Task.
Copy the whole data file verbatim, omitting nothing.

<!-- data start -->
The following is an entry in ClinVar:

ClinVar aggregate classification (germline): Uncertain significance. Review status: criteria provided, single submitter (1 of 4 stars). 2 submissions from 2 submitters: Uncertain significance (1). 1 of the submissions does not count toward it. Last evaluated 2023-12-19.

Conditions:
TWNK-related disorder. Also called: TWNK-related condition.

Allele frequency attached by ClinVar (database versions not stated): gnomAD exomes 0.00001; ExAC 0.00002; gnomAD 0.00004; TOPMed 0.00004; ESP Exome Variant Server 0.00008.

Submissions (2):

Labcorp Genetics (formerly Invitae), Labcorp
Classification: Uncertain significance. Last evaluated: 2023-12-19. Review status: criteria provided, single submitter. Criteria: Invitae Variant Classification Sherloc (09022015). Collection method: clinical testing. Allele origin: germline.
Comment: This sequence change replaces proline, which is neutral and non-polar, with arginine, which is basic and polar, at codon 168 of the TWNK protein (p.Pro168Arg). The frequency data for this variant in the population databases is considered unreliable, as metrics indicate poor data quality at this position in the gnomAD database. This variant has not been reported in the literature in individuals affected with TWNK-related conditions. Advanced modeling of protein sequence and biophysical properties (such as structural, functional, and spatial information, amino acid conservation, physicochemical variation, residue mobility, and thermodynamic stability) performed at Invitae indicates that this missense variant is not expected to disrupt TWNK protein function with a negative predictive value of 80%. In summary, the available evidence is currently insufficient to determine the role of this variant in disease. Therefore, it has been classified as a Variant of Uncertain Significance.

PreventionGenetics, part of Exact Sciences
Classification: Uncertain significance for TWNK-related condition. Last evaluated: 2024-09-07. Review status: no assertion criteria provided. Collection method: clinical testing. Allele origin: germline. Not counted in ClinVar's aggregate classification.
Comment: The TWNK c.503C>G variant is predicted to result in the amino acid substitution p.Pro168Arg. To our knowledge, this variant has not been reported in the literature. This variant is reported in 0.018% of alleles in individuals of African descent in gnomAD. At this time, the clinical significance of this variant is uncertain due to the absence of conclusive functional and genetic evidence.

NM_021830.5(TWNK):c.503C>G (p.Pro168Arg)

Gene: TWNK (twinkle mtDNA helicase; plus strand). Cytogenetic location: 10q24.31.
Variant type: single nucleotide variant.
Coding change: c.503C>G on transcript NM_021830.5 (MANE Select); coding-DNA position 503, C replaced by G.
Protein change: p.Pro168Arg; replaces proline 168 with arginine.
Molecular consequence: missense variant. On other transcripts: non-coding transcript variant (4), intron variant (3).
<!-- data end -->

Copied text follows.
The following is an entry in ClinVar:

ClinVar aggregate classification (germline): Uncertain significance. Review status: criteria provided, single submitter (1 of 4 stars). 2 submissions from 2 submitters: Uncertain significance (1). 1 of the submissions does not count toward it. Last evaluated 2023-12-19.

Conditions:
TWNK-related disorder. Also called: TWNK-related condition.

Allele frequency attached by ClinVar (database versions not stated): gnomAD exomes 0.00001; ExAC 0.00002; gnomAD 0.00004; TOPMed 0.00004; ESP Exome Variant Server 0.00008.

Submissions (2):

Labcorp Genetics (formerly Invitae), Labcorp
Classification: Uncertain significance. Last evaluated: 2023-12-19. Review status: criteria provided, single submitter. Criteria: Invitae Variant Classification Sherloc (09022015). Collection method: clinical testing. Allele origin: germline.
Comment: This sequence change replaces proline, which is neutral and non-polar, with arginine, which is basic and polar, at codon 168 of the TWNK protein (p.Pro168Arg). The frequency data for this variant in the population databases is considered unreliable, as metrics indicate poor data quality at this position in the gnomAD database. This variant has not been reported in the literature in individuals affected with TWNK-related conditions. Advanced modeling of protein sequence and biophysical properties (such as structural, functional, and spatial information, amino acid conservation, physicochemical variation, residue mobility, and thermodynamic stability) performed at Invitae indicates that this missense variant is not expected to disrupt TWNK protein function with a negative predictive value of 80%. In summary, the available evidence is currently insufficient to determine the role of this variant in disease. Therefore, it has been classified as a Variant of Uncertain Significance.

PreventionGenetics, part of Exact Sciences
Classification: Uncertain significance for TWNK-related condition. Last evaluated: 2024-09-07. Review status: no assertion criteria provided. Collection method: clinical testing. Allele origin: germline. Not counted in ClinVar's aggregate classification.
Comment: The TWNK c.503C>G variant is predicted to result in the amino acid substitution p.Pro168Arg. To our knowledge, this variant has not been reported in the literature. This variant is reported in 0.018% of alleles in individuals of African descent in gnomAD. At this time, the clinical significance of this variant is uncertain due to the absence of conclusive functional and genetic evidence.

NM_021830.5(TWNK):c.503C>G (p.Pro168Arg)

Gene: TWNK (twinkle mtDNA helicase; plus strand). Cytogenetic location: 10q24.31.
Variant type: single nucleotide variant.
Coding change: c.503C>G on transcript NM_021830.5 (MANE Select); coding-DNA position 503, C replaced by G.
Protein change: p.Pro168Arg; replaces proline 168 with arginine.
Molecular consequence: missense variant. On other transcripts: non-coding transcript variant (4), intron variant (3).